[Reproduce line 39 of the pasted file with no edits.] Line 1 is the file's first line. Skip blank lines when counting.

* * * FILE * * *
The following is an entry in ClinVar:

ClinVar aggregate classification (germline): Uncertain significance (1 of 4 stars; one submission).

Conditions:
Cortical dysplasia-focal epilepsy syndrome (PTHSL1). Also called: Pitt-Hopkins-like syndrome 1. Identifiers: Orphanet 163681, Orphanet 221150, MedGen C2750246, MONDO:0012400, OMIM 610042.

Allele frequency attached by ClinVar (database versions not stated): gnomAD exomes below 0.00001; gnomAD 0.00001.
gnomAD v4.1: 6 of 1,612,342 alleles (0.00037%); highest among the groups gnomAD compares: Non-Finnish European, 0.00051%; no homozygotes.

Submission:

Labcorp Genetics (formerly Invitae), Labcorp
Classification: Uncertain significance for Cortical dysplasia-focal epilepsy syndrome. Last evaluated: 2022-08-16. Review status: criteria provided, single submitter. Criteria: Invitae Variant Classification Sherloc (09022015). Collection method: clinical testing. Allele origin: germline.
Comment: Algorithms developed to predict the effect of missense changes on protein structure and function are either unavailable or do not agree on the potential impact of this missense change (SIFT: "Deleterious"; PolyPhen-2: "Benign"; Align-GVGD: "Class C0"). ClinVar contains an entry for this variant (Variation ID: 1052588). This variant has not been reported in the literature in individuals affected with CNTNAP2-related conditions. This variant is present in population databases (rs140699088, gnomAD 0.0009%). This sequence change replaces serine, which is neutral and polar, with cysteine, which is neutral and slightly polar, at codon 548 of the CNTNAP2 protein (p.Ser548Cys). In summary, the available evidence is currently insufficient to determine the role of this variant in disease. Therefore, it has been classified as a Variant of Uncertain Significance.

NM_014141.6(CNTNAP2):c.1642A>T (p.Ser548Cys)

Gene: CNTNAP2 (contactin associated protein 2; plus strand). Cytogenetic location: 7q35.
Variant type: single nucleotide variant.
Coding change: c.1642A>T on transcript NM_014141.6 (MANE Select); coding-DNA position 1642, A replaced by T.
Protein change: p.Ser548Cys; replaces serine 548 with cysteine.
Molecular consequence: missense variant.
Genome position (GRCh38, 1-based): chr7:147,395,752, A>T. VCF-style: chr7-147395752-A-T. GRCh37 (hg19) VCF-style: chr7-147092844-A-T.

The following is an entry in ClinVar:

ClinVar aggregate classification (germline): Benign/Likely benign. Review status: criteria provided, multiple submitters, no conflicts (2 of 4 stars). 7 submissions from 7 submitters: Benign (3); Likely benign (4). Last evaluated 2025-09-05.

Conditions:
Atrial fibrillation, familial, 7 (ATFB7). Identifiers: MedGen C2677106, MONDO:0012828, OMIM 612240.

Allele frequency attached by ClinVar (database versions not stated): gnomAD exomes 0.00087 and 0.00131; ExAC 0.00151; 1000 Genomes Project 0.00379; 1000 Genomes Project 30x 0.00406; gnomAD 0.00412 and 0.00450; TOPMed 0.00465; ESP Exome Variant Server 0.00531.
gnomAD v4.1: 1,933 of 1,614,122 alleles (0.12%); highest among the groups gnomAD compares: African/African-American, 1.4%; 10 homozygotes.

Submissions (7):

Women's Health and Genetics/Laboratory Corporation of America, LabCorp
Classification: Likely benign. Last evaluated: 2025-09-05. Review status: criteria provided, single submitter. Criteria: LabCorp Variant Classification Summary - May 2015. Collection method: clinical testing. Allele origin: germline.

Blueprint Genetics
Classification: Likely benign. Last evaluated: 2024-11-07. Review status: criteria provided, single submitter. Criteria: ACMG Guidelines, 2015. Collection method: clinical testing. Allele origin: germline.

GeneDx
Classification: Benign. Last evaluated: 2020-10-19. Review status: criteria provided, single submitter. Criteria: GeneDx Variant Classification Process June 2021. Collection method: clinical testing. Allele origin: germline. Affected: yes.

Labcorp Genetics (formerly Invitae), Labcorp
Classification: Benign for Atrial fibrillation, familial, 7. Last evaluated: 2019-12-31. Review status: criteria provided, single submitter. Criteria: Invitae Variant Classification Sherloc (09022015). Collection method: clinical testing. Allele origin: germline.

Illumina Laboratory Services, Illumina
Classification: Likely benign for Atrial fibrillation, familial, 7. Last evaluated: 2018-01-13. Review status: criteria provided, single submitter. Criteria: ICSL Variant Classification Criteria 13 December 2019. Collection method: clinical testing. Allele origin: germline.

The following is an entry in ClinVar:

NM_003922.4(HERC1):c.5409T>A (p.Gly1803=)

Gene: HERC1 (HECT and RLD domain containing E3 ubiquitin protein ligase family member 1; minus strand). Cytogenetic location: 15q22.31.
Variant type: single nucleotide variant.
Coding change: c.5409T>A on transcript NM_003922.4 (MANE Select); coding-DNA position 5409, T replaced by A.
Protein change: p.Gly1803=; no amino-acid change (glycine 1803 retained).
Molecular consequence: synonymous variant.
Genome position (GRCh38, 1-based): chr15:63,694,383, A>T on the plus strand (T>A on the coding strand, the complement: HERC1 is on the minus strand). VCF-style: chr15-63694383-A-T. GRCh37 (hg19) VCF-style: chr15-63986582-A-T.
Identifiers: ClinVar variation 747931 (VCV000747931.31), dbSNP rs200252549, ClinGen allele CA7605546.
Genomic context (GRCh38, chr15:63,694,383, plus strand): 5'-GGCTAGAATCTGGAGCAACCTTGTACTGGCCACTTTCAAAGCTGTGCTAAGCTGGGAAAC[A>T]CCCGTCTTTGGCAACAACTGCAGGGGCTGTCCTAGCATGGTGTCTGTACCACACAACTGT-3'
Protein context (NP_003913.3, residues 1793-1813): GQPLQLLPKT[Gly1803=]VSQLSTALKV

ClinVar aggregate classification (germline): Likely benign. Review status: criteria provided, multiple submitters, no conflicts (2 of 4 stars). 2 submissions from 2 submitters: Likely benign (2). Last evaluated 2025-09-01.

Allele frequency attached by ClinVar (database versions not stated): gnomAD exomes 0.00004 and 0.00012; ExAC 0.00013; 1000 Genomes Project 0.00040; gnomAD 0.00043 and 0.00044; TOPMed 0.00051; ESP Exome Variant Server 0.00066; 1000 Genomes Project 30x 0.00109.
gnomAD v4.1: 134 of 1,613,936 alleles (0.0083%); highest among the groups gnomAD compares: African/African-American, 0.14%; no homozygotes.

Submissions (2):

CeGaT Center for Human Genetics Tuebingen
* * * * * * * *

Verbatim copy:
Coding change: c.5409T>A on transcript NM_003922.4 (MANE Select); coding-DNA position 5409, T replaced by A.